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November 18, 2013

Coffee Snorters: Are You a Man Or a Mouse Edition

This is a fascinating theory: fear causes physical changes to the brains (and noses!) of mice, which are then passed from fathers to their offspring:

When a male mouse becomes afraid of a specific smell, this fear is somehow transmitted into his sperm, the study found. His pups will also be afraid of the odor, and will pass that fear down to their pups.

“Parents transfer information to their offspring, and they do so even before the offspring are conceived,” said Brian Dias, a postdoctoral fellow in Ressler’s lab, at an engaging talk about this unpublished data on Tuesday at the Society for Neuroscience meeting in San Diego.

And why, evolutionarily, would a parent pass down such specific information? “So that when the offspring, or descending generations, encounter that environment later in life, they’ll know how to behave appropriately,” Dias said.

The researchers made the mice afraid of certain odors by pairing them with a mild shock to the foot. In a study published a few years ago, Ressler had shown that this type of fear learning is specific: Mice trained to fear one particular smell show an increased startle to that odor but not others. What’s more, this fear learning changes the organization of neurons in the animal’s nose, leading to more cells that are sensitive to that particular smell.

So what happens when an entire generation grows up in relative security? How long does the effect take to die out?

Two things in this article rang true for the Blog Princess. The first one could well explain the feeling so many happily married people report of experiencing a special connection with their spouse:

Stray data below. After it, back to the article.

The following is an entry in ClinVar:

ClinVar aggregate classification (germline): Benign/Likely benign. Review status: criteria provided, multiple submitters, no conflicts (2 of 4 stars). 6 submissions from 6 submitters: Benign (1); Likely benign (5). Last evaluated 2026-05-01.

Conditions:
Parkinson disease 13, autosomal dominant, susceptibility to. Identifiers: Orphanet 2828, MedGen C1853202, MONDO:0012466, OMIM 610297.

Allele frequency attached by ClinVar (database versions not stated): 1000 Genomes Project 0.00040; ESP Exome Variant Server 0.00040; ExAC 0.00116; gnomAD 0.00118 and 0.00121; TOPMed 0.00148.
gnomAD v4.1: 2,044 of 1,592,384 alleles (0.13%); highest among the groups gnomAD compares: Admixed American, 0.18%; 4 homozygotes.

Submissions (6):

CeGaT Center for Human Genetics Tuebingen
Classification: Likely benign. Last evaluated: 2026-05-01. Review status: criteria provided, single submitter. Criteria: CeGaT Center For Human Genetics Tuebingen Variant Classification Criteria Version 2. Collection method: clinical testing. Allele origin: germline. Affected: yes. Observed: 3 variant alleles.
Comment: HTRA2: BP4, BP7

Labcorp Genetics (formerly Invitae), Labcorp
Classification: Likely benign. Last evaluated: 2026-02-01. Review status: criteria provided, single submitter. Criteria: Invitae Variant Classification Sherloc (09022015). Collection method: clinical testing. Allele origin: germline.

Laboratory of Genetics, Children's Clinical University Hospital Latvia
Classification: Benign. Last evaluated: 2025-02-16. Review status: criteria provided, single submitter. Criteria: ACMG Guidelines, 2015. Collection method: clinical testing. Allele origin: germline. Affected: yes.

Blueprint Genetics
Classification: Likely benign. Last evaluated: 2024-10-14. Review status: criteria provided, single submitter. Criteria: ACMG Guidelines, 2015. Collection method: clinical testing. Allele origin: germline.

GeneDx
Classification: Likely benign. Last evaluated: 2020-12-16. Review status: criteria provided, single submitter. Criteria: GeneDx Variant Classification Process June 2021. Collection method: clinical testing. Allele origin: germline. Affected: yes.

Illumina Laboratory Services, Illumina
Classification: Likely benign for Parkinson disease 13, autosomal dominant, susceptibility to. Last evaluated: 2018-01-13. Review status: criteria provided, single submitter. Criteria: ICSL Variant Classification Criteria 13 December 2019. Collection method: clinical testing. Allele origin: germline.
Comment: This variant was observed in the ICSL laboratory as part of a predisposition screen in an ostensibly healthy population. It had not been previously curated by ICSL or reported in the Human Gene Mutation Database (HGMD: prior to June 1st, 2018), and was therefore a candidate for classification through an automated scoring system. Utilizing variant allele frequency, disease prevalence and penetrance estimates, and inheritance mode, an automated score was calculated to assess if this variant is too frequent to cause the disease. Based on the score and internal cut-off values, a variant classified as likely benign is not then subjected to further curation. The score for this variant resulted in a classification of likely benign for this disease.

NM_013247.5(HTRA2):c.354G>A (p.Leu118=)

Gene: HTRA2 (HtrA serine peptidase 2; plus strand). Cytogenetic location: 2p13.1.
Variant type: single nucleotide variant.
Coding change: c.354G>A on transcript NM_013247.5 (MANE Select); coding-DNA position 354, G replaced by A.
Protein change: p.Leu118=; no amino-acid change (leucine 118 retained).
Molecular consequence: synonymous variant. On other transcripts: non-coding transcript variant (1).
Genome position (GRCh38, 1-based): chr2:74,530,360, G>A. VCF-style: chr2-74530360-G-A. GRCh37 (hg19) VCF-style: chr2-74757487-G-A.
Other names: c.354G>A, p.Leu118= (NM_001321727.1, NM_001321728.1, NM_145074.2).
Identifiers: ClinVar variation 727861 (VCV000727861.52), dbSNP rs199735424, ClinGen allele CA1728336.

“If you ask people about their experience of falling in love, over 90 percent will say that a major factor was discovering that the other person liked them,” according to Dr. Aron...As a result of the interviews, the researchers speculated that the best strategy would be to give a potential date the impression that in general you were hard to get (and therefore a scarce resource worth having) but really enthusiastic about him or her specifically. They tested this notion by using some of the same techniques… and found overwhelming evidence to support their hypothesis.

The second one may well explain why I've always found it incredibly off putting when men brag about how many women they've slept with. Speaking only for myself, such talk generally produces exactly the opposite effect of the intended one:

Conscientiousness is predictive of a number of very important positive elements in life.

Agreeable, conscientious people make better spouses and parents — but disagreeable, non-conscientious people have more sex partners.
The former invest in quality, and it seems like the latter make up the difference in, well, volume.

Looking to settle down? Check if that person has their ducks in a row, is organized and easy to get along with. That’s marriage material.

Schadenfreude is a dish best served cold:

Public school advocate and actor Matt Damon has taken heat for sending his own kids to private school, and now he’s eating his words for comments he made about the Bush family on CNN Friday.

Damon promised to eat his own shoe if any of the Bush family even walked into public schools. He may want to start chewing now:

The Miami Herald reported in 2002 that Jeb Bush initially attended the public Grady Elementary School in Houston before mother Barbara enrolled him in the private Kincaid School closer to where they lived.